Our obligation to third world countries
Providing a sacred trust to those in need
Upon discussing the obligation that wealthy Westerners have to third world countries, Americans not only get politically charged and defensive, but they also blame everyone except themselves. People blame the government of foreign countries, the choices that the poor make, and the government of our own country for not providing enough foreign aid. In this paper, I will discuss the obligation that wealthy Westerners have to helping third world countries. I will use knowledge gained from a variety of people, including Andrew Carnegie, James Otteson, Albert Nock, and Milton Friedman. I will assert what I believe wealthy Westerners should do based off of previous knowledge from hands on experience in a third world country in addition to knowledge I have gained from taking an ethics class. I will argue that the wealthy should donate economic funds and/or their time to help those in need in third world countries because it is the responsibility of those who are rooted in this cause. It is also the responsibility of non- profit organizations and individuals to have engaging conversations that shed light on the need to help others. If people are unaware of the urgency to make a difference and do not feel compelled to act, then nothing will be done.
People may not understand the drastic need to help those in other countries unless they have come in contact with others who are less fortunate. This notion is illustrated in the study done by Milton Friedman, a Nobel Peace Prize winner in Economics. He suggests that to understand others, we have to create opportunities to get closer to those that our different than us (Friedman, 1970). By understanding others, people may be more prone to help, and effectively make a difference. Frequently, people who are wealthy do not visit remote places, which are the places that need the most assistance.
With regard to making a difference, the financial responsibility that Westerners hold is to provide economic funding to those in need. Values of this concept align with Andrew Carnegie, a wealthy Scottish immigrant, who is also noted as a philanthropist who made a huge impact on establishing libraries and schools in America. With hard work and dedication, Carnegie was able to get out of the slums and became one of the wealthiest men in America. He recommends getting as much education as you can, making as much money as you can, and donating your money responsibly (Carnegie, 2006). He also suggests giving something sustainable and addressing all the needs of the community, such as donating public goods. Instead he promotes sustainability though donations of libraries, orphanages, or farms. As shown with the proverb, “givea man a fish; you have fed him for today. Teach a man to fish; and you have fed him for a lifetime.” This creates opportunities for people to flourish, become self sufficient, continue to learn, and be able to live independently. If the wealthy donate to third world countries they should donate in ways that bring a greater immediate impact. The wealthy hold the opportunity to bring vast change in third world countries and should use their “sacred trust” to help others” (Carnegie, 2006).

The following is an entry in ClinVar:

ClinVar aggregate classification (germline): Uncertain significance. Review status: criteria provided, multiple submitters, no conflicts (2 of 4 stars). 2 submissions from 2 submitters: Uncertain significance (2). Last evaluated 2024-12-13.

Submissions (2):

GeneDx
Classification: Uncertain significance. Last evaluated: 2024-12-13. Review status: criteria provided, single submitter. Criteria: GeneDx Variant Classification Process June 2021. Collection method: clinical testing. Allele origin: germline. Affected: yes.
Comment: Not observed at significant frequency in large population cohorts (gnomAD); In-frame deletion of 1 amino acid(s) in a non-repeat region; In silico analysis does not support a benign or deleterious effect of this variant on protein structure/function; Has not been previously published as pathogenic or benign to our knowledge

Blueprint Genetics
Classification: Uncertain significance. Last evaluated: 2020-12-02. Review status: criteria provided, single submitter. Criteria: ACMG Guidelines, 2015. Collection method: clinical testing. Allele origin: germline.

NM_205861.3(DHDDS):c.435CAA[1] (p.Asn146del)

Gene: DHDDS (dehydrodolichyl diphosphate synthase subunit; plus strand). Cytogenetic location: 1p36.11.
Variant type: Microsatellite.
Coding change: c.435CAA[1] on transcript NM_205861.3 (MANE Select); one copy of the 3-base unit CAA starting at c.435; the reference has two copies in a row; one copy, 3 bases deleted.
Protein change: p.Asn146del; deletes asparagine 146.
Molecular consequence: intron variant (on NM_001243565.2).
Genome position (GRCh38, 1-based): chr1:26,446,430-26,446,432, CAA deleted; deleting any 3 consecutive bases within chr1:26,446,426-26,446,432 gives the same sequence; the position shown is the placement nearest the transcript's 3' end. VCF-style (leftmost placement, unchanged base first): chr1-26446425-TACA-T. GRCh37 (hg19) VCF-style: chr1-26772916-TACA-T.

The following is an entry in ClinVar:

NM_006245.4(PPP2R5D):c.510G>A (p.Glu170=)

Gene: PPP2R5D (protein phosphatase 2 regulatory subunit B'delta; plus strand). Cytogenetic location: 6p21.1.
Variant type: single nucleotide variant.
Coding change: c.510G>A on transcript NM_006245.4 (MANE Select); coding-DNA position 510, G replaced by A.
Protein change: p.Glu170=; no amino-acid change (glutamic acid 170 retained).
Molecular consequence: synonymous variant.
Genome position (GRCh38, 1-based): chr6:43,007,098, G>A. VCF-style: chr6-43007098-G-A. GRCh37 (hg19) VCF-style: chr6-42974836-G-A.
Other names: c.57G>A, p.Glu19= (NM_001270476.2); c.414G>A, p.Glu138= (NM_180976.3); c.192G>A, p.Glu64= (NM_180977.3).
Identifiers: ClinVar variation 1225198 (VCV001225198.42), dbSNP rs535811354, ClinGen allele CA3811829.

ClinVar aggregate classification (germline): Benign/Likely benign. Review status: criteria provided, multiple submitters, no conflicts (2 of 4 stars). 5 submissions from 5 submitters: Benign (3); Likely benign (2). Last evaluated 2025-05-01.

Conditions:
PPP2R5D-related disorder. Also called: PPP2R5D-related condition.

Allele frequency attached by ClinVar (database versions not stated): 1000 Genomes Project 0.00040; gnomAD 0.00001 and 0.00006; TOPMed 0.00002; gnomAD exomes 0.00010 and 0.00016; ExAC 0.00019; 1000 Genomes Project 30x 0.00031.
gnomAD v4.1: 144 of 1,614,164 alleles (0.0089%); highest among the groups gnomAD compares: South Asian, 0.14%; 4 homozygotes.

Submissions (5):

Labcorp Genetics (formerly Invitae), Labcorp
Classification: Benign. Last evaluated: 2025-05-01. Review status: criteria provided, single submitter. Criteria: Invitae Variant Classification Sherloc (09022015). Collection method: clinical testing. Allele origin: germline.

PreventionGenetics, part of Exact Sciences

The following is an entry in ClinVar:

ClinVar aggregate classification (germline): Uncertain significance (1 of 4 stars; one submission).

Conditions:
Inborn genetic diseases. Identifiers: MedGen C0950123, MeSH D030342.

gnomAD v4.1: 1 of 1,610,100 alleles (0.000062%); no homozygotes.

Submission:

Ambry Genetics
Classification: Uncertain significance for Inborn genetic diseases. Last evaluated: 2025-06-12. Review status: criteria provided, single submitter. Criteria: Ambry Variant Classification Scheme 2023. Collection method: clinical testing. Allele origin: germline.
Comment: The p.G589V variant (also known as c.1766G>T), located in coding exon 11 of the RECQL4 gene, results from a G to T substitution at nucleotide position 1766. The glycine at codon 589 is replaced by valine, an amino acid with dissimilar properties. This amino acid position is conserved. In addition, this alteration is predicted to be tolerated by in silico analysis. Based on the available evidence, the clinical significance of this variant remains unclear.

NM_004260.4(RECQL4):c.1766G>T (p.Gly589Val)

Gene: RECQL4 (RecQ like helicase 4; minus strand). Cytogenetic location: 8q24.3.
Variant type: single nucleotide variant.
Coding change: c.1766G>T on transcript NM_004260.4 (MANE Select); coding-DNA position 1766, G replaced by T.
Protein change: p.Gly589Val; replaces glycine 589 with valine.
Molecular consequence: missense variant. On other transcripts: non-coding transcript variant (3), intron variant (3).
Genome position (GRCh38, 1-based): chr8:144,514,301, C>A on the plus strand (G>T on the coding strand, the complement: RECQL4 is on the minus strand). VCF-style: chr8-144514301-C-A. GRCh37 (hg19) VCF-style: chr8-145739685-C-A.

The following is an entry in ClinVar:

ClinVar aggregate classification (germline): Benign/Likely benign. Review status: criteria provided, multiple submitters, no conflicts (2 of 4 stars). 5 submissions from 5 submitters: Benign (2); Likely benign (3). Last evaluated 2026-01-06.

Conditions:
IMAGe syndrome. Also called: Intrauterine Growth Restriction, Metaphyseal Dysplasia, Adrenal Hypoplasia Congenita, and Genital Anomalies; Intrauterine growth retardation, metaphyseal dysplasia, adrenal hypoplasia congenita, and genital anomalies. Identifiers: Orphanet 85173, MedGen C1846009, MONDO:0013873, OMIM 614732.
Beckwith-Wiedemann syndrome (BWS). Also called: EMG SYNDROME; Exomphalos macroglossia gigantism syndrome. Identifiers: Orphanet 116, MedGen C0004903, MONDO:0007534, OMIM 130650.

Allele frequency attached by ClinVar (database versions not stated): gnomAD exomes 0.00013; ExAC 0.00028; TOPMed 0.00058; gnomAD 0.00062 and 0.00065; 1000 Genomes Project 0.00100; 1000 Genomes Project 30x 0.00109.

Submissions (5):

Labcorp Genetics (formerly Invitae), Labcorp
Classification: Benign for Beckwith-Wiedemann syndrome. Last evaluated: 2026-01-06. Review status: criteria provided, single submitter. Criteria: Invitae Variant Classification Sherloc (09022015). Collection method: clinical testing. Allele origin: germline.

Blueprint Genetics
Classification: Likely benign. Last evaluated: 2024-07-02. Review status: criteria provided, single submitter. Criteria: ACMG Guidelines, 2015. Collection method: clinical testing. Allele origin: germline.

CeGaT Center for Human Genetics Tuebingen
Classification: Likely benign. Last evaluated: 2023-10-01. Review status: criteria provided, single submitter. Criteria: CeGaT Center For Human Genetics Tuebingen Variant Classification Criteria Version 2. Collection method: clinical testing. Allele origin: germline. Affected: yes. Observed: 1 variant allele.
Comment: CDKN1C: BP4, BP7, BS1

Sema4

Because the wealthy hold sacred trusts, it is the responsibility of non-profit organizations, foundations, and international based organizations who have wealth to share the urgent need to act and to provide funding to third world countries. These organizations need to reach out to wealthy Westerners and engage them in conversation to discover their areas of interest, whether it be pediatrics or the environment. Although the previously mentioned idea states that Westerners should hold the responsibility to donate to third world countries, I can not explicitly recommend that they should donate “x” amount of dollars because there is no prescribed formula for how much they should donate. Each person is different and what it comes down to is how much they may feel compelled to give.
As previously mentioned choosing to donate is a personal choice. Even though the wealthy have a surplus of money they should not be obligated to unwillingly donate their money to third world countries. The idea that people are not obligated to donate also aligns with American Philosopher James Otteson’s argument. According to Otteson (2006), choosing not to donate is not an act of being unjust. As humans we are autonomous and we need to respect other’s dignity by giving them the option to say yes or no. Although personally I believe that the wealthy should donate to just causes, they have the right to choose not to. If wealthy Westerners were forced to donate to third world countries, a stigma would be created that would instigate opposition and anger.